For me, every project is different. It’s rare for me to have difficulty with multiple deadlines. My mother has always said that even as a child I worked well under pressure! During this residency, I tried to understand the unique features of the context I found myself in. I treated this context as a kind of source material, almost like a physical material, and I asked myself how my work and research would look if it had been developed in this environment. I tried to respond and adapt to the spaces around me; it’s like trying to listen to the story that the space was already telling itself before my arrival and then finding a way to insert myself and my own narrative.
As a starting point for this process, I worked with an image I had been carrying around in my head recently: a young person wanders around an art museum with a sheet of paper in their hand, shyly copying the work on the walls, head bowed to one side. They sit in the center of the gallery in full view of everyone but at the same time hiding from everyone, resenting the stares. This mental image brought a flood of discordant emotions for me, such as the gulf between the student and the artworks around them, the embarrassment created by the awareness of this distance, the sense of need and of inadequacy. Refracting these images and feelings through the lens of the new environment in which I found myself became the basis for the works I produced.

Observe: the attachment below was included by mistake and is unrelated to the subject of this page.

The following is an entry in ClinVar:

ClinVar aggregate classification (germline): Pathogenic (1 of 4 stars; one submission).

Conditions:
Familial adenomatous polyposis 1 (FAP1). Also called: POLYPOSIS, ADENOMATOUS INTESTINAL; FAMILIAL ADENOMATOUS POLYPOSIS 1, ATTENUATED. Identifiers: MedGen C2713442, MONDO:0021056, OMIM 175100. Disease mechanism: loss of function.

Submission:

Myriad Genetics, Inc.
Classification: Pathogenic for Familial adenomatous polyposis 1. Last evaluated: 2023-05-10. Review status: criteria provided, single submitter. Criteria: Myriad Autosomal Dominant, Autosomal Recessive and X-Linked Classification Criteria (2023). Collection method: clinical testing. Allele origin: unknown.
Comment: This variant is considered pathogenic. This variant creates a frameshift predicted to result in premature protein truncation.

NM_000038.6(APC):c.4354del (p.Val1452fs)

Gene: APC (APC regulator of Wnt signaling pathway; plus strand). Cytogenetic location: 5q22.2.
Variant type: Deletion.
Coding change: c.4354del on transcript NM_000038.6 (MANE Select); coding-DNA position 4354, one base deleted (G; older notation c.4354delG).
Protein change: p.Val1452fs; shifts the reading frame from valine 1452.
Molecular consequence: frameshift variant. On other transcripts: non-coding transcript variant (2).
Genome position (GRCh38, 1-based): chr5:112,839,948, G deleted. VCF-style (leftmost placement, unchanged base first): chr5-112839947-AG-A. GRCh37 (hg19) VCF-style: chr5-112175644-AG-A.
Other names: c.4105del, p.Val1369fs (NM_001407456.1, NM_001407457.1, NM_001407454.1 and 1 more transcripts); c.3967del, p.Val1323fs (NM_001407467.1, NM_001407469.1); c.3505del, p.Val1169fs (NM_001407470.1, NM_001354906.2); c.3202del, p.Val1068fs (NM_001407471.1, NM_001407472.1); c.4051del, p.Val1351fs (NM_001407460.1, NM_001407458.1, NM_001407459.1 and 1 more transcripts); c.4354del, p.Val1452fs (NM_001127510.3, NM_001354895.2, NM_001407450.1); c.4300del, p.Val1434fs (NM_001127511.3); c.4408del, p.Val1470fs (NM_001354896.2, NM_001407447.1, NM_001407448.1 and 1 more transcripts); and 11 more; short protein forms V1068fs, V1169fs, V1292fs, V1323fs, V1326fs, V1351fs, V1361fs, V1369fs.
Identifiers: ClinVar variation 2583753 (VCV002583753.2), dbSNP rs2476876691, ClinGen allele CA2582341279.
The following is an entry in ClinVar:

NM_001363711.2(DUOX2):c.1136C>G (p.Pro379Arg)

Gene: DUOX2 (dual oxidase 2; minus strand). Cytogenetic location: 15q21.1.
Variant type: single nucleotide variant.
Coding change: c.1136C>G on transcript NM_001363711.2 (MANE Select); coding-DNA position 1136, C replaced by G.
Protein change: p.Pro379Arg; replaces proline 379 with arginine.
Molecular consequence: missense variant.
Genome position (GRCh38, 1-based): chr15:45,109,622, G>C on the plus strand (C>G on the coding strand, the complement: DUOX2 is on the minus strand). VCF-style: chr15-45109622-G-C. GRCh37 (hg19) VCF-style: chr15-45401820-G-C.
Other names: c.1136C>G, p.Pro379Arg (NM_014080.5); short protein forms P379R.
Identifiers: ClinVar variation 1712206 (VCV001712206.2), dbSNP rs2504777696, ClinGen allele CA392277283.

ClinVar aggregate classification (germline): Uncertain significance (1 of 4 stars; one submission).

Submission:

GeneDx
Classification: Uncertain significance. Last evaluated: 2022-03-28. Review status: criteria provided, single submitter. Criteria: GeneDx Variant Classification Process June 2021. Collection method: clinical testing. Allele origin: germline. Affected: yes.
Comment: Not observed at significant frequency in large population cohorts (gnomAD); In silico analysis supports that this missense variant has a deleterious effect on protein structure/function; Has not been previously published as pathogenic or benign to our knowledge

You work very closely together and often alongside each other but never necessarily in direct collaboration. Can you talk a bit about the ways your practices and working processes inform and resonate with each other?
We share studio space, so the fact that our works are generated in the same physical space is part of it; but mainly I think it’s that our initial ideas and questions for our work all find their origins in our conversations with each other. So these ideas naturally stay together and confront each other, and this is strangely something that is very visible from the outside as well. It’s not unusual that we get invitations for the same shows. I don’t think anyone knows my work as well as Michele does.
We are continually working and so talk a lot about work and about art in general. We collaborate in life; and this life crashes daily onto our art, like a wave that keeps crashing on the beach, inexorably.